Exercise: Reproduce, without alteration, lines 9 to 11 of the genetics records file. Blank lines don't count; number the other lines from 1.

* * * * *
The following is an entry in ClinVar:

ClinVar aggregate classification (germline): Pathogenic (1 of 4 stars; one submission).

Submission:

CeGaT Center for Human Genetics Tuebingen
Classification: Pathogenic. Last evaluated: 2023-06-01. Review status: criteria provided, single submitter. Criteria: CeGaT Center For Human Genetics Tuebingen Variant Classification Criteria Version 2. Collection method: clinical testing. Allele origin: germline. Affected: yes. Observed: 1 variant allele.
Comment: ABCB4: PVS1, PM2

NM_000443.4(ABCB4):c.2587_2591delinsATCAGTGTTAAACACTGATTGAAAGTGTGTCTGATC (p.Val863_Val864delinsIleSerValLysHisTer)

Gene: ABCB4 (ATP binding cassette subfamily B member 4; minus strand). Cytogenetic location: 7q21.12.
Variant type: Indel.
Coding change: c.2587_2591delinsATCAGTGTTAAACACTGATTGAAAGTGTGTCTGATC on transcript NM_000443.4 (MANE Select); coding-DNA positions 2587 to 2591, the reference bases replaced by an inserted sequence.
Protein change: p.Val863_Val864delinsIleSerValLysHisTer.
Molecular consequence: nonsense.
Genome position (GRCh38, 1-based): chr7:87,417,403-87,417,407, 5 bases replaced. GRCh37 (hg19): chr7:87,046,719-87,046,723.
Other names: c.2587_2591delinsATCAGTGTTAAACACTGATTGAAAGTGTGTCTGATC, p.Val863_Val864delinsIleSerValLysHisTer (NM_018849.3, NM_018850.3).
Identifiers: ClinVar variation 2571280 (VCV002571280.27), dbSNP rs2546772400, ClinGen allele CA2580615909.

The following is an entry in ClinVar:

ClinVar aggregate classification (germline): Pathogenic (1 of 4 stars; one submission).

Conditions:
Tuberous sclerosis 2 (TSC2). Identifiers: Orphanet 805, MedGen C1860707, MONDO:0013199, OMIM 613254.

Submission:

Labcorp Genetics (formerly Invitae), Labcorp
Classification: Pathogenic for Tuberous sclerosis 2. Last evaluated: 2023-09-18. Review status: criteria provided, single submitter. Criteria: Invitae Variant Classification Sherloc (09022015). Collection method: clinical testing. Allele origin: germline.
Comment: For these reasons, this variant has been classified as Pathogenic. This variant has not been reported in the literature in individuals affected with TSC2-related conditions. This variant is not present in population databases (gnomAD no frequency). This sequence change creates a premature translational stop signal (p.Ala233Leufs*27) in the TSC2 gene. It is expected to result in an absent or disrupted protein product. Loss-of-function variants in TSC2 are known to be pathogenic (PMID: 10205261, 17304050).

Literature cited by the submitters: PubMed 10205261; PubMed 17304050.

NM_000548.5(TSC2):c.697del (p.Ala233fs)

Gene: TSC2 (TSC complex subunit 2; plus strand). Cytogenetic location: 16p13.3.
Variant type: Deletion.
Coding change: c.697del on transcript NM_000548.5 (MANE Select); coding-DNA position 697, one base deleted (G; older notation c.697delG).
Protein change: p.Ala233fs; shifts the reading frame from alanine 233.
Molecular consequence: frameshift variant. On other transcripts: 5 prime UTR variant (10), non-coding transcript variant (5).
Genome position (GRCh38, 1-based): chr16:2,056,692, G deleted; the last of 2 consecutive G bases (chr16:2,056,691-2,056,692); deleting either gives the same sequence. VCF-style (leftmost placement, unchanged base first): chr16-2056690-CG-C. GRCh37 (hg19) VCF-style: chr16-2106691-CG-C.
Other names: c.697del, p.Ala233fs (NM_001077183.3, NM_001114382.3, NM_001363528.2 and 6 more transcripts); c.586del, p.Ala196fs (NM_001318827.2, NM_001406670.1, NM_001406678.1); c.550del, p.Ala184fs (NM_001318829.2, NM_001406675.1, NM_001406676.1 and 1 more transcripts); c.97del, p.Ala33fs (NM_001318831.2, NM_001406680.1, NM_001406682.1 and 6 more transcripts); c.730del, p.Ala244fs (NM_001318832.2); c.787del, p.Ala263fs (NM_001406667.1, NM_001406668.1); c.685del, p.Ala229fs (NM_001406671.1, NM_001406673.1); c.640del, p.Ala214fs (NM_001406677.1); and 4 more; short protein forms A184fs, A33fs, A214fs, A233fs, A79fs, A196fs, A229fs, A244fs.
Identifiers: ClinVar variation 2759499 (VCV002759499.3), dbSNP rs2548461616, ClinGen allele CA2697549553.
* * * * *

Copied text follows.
Variant type: Indel.
Coding change: c.2587_2591delinsATCAGTGTTAAACACTGATTGAAAGTGTGTCTGATC on transcript NM_000443.4 (MANE Select); coding-DNA positions 2587 to 2591, the reference bases replaced by an inserted sequence.
Protein change: p.Val863_Val864delinsIleSerValLysHisTer.